To keep things short, one could say the biggest point of contention with Gnome3 was how radically different it was from Gnome2, moving from a task-centric way of managing the shell to an application centric method. While great for a novice, this tended to frustrate a lot of power users. Cinnamon allows more flexibility in the shell's method of focus on tasks and applications, essentially letting the user pick whatever point on the scale they prefer. It's a good approach - perhaps the best approach.

    I don't know if it's offered for Fedora or Red Hat based Linux's in package form, but you could build it from source if need be.

  • by 0123456 (636235) on Tuesday March 20, 2012 @12:53PM (#39415931)

    Can someone please explain to me the whole GNOME Shell/Unity is a tablet interface meme?

    Single-tasking full-screen apps with no application menus, and masses of enforced mouse movement to get anything done? Clicking in the corner of the screen to switch windows doesn't cause RSI when using a table, but it's horrendously bad design when using a mouse.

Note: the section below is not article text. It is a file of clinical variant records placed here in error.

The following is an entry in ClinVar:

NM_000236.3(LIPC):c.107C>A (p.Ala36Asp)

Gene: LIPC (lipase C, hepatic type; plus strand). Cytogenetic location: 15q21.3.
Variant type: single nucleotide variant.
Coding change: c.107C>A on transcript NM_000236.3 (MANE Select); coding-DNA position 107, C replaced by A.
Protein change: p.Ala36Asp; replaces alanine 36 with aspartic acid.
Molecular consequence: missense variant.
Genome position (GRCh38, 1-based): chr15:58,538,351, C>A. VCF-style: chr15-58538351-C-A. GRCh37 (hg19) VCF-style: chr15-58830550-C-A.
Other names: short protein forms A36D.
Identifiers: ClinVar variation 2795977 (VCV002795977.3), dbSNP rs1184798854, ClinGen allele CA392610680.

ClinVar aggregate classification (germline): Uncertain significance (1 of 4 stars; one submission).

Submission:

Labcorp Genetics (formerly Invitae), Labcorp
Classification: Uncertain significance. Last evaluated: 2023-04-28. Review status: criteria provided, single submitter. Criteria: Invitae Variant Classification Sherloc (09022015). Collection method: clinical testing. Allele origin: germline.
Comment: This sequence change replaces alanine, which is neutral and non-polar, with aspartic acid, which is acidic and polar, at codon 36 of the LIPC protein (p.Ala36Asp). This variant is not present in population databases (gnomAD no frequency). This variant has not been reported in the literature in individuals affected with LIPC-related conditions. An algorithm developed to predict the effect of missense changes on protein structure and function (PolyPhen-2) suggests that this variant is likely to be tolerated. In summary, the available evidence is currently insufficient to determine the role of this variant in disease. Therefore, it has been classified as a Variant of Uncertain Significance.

Unity is fine on my netbook when I just want to check email or look at some web pages, but it's a total cluster-fsck when I try to get any real work done; I'm continually having to move the mouse all over the screen to switch windows, and the stupid task bar is continually blocking the left side of the screen when I move the mouse over there and don't quite stop before the edge (e.g. to use the 'back' button in Firefox).

  • by DrgnDancer (137700) on Tuesday March 20, 2012 @01:58PM (#39416915) Homepage